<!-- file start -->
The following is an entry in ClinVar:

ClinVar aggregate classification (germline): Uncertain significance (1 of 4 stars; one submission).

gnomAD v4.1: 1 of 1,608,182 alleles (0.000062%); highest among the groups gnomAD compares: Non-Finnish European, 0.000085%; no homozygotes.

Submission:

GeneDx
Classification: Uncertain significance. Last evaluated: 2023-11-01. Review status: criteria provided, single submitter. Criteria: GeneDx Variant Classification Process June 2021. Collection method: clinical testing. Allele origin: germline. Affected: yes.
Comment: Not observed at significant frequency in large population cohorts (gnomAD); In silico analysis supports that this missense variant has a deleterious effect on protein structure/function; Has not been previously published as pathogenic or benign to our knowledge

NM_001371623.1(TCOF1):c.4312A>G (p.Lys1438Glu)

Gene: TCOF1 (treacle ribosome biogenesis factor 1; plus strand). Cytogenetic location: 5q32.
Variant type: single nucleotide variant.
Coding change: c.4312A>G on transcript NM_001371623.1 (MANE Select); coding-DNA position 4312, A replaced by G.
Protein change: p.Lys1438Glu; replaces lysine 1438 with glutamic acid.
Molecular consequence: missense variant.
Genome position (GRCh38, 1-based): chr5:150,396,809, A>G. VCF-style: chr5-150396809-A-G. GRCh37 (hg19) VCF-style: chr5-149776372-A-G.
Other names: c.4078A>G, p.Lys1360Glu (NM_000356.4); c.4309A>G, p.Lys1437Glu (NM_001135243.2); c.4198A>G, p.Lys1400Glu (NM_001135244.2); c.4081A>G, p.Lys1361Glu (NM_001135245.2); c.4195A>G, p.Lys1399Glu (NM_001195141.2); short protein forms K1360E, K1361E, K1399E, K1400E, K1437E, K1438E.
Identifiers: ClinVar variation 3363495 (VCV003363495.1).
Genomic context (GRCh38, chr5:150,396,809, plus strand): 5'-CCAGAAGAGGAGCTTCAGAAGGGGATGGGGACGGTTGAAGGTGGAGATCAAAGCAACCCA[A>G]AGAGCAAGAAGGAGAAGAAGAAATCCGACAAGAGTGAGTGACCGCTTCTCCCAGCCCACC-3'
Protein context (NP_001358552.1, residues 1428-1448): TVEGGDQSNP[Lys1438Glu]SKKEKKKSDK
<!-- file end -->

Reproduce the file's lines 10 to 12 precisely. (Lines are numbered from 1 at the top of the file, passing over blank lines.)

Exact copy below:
Variant type: single nucleotide variant.
Coding change: c.4312A>G on transcript NM_001371623.1 (MANE Select); coding-DNA position 4312, A replaced by G.
Protein change: p.Lys1438Glu; replaces lysine 1438 with glutamic acid.